Modern Christianity the West

Having considered the unfolding of Christianity in its several varieties, we are now in a position to consider its interactions with modernity. For Christianity there have really been two modernities. In cultural terms, the first was inaugurated by the Enlightenment of the 18th century, which gave new authority to human reason and the freedom to exercise it. Socio-economically it was characterized by the rise of urban-industrial society and politically by the rise of nation states governed by...

Christianity

Christianity A Very Short Introduction Very Short Introductions available now Very Short Introductions are for anyone wanting a stimulating and accessible way in to a new subject. They are written by experts, and have been published in more than 25 languages worldwide. The series began in 1995, and now represents a wide variety of topics in history, philosophy, religion, science, and the humanities. Over the next few years it will grow to a library of around 200 volumes - a Very Short...

A womans religion

The preceding chapters have made passing reference to the prominent place of women in Christian history. We have noted their presence in the earliest Christian communities, in movements of mystical and monastic piety, in the upheavals of Reformation, in modern missionary work. In the contemporary West women outnumber men by a ratio of three to two in most churches, and though there is little research on this topic, the ratio may be similar in the southern hemisphere. Our final task in exploring...

Ua

The deeper the sin of Adam, the higher the triumph of a Christ. 'O felix culpa ' exclaims the Latin Mass of the Roman S Catholic Church, 'oh happy sin which has received as its reward 1 so great and so good a redeemer'. For a Christianity of higher power, the saviour was quickly exalted high above the human n condition - and has remained there ever since. Despite amp clear doctrinal insistence that he is 'very God and very man' see Chapter 3 , his divinity has tended to eclipse and...

The signs and symbols of Christianity

Death Medieval Depiction

The previous chapter introduced Christianity by sketching the range of ways in which Jesus was first understood and interpreted. This chapter continues the introductory task by offering a brief overview of how the Christian ritual and symbolic universe developed on the basis of these foundations - in particular, how it developed around the orthodox vision of the unique God-man. What is presented here is very much an 'ideal type' - a generalization arrived at by singling out features common to...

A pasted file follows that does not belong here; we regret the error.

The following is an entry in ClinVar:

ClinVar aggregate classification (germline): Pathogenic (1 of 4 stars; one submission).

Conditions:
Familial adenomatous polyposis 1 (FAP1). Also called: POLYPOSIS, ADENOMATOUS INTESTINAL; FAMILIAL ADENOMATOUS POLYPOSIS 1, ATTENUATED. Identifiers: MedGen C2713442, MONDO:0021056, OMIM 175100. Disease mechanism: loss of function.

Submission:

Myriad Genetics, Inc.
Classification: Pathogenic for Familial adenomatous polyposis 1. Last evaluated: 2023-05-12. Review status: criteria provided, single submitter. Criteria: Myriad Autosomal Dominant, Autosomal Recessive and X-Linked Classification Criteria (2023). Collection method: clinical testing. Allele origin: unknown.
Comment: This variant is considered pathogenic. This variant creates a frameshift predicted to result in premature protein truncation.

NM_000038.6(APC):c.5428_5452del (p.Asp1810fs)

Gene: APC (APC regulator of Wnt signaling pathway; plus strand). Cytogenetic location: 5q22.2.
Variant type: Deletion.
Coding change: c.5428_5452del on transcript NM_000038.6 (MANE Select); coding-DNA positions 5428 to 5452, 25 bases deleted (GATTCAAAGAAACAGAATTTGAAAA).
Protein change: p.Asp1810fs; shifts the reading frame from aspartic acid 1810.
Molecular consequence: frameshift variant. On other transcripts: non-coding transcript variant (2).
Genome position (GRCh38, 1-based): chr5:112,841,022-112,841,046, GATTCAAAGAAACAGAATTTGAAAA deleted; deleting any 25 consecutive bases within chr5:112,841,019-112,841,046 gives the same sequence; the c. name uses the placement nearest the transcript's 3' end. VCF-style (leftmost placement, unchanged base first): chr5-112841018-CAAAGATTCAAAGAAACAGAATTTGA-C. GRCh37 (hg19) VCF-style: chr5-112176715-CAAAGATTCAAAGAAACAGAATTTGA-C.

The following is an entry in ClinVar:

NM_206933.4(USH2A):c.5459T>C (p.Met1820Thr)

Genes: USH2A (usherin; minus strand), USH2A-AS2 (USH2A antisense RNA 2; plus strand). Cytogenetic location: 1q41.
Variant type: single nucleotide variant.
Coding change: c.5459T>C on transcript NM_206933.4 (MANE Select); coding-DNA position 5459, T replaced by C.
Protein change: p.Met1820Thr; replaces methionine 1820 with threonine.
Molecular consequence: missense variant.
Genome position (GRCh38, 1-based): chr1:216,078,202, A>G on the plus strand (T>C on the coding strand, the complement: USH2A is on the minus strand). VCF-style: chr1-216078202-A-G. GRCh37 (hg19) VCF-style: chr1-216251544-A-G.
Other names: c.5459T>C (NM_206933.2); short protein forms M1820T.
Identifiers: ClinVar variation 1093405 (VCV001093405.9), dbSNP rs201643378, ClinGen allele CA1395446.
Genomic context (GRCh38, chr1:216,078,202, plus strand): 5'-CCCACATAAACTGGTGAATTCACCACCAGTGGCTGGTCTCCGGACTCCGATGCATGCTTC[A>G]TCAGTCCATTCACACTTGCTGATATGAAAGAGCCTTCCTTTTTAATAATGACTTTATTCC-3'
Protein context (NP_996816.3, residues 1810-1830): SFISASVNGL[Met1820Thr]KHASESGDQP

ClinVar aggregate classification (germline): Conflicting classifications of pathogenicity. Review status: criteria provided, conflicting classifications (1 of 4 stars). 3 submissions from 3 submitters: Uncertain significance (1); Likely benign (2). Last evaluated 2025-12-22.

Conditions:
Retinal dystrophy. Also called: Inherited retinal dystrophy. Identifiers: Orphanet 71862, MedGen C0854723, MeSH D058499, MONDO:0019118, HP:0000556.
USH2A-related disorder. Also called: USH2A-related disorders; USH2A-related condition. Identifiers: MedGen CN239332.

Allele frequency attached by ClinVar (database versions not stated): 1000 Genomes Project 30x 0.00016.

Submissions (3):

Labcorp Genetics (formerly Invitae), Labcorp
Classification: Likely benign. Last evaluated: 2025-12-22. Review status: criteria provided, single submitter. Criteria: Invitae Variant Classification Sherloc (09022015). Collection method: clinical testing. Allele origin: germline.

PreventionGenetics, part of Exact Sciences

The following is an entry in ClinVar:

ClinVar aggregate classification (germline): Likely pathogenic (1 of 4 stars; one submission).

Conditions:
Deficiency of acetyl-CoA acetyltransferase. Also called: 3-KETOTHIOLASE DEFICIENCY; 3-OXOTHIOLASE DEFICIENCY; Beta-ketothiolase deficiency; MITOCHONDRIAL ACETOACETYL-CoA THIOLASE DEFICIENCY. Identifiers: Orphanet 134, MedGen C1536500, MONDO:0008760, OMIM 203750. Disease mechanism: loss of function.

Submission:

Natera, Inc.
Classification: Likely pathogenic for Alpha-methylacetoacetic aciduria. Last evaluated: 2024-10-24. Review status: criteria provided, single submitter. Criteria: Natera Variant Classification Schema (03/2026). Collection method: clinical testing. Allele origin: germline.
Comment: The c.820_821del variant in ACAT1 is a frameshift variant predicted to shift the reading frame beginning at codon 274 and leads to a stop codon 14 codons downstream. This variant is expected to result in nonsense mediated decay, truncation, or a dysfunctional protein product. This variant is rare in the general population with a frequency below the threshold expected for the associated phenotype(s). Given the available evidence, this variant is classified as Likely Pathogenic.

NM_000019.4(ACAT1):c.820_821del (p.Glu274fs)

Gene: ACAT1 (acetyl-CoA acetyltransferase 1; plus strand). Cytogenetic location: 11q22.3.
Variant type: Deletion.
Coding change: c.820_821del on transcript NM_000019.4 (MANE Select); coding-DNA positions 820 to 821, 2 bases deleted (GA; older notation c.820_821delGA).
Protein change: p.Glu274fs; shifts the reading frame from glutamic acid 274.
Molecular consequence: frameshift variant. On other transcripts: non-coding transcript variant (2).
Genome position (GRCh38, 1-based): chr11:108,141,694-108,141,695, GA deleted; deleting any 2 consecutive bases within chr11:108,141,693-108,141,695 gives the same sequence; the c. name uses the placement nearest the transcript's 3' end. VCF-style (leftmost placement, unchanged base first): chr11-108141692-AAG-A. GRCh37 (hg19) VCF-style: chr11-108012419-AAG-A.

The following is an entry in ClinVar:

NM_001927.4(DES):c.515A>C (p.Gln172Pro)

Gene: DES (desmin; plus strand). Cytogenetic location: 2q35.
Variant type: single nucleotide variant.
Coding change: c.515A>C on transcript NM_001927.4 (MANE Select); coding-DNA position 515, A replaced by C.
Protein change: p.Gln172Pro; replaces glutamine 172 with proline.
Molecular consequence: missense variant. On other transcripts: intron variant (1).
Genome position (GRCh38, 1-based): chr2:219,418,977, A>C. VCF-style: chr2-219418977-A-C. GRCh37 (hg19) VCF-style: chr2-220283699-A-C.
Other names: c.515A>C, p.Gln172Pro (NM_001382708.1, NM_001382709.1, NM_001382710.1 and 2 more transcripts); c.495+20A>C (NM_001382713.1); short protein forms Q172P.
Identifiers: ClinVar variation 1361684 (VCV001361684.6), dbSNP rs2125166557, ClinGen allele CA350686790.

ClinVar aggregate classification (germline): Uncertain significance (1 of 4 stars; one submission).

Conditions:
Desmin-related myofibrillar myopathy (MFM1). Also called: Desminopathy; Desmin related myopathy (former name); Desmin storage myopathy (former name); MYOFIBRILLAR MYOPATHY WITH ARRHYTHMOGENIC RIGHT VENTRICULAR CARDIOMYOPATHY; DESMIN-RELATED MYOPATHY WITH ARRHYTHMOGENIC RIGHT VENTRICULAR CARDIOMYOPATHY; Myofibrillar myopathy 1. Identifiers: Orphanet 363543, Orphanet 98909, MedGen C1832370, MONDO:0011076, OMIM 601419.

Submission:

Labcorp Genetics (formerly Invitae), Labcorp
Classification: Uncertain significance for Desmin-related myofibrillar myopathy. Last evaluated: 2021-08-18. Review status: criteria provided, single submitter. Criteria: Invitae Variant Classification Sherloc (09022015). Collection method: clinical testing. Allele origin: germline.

Mystical Christianity

Whereas the previous chapter considered the development of the main types of Christianity orientated around higher power, this chapter looks at the development of a type of Christianity that is more orientated around power from within, and which may be referred to as 'Mystical Christianity'. Though God may still be worshipped as Father and Son, the Holy Spirit is more likely to be prominent in mystical forms of Christianity. And though the Christian mystic may agree that God is revealed in the...

Jesus the Godman

At first sight the figure of Jesus Christ might seem to serve as a focus of unity for the Christian faith. Whatever else they might disagree about, Christians are at least united in believing that Jesus has a unique significance. Look more closely, however, and it becomes apparent that this focus of unity can also be a cause of division. Though Christians agree that Jesus is significant, they may interpret his significance differently. Despite the strenuous attempts that have continually been...

Church and Biblical Christianity

Symbols Victory Christianity

This chapter considers in more detail how a mode of Christianity orientated around higher power became dominant. Covering the period from the 4th century to the dawn of the modern period, it traces the development of the two most important manifestations of such Christianity - what can be called 'Church Christianity' and 'Biblical Christianity'. Church Christianity has had the most extensive influence over the longest period of all types of Christianity. Both the Roman Catholic Church and the...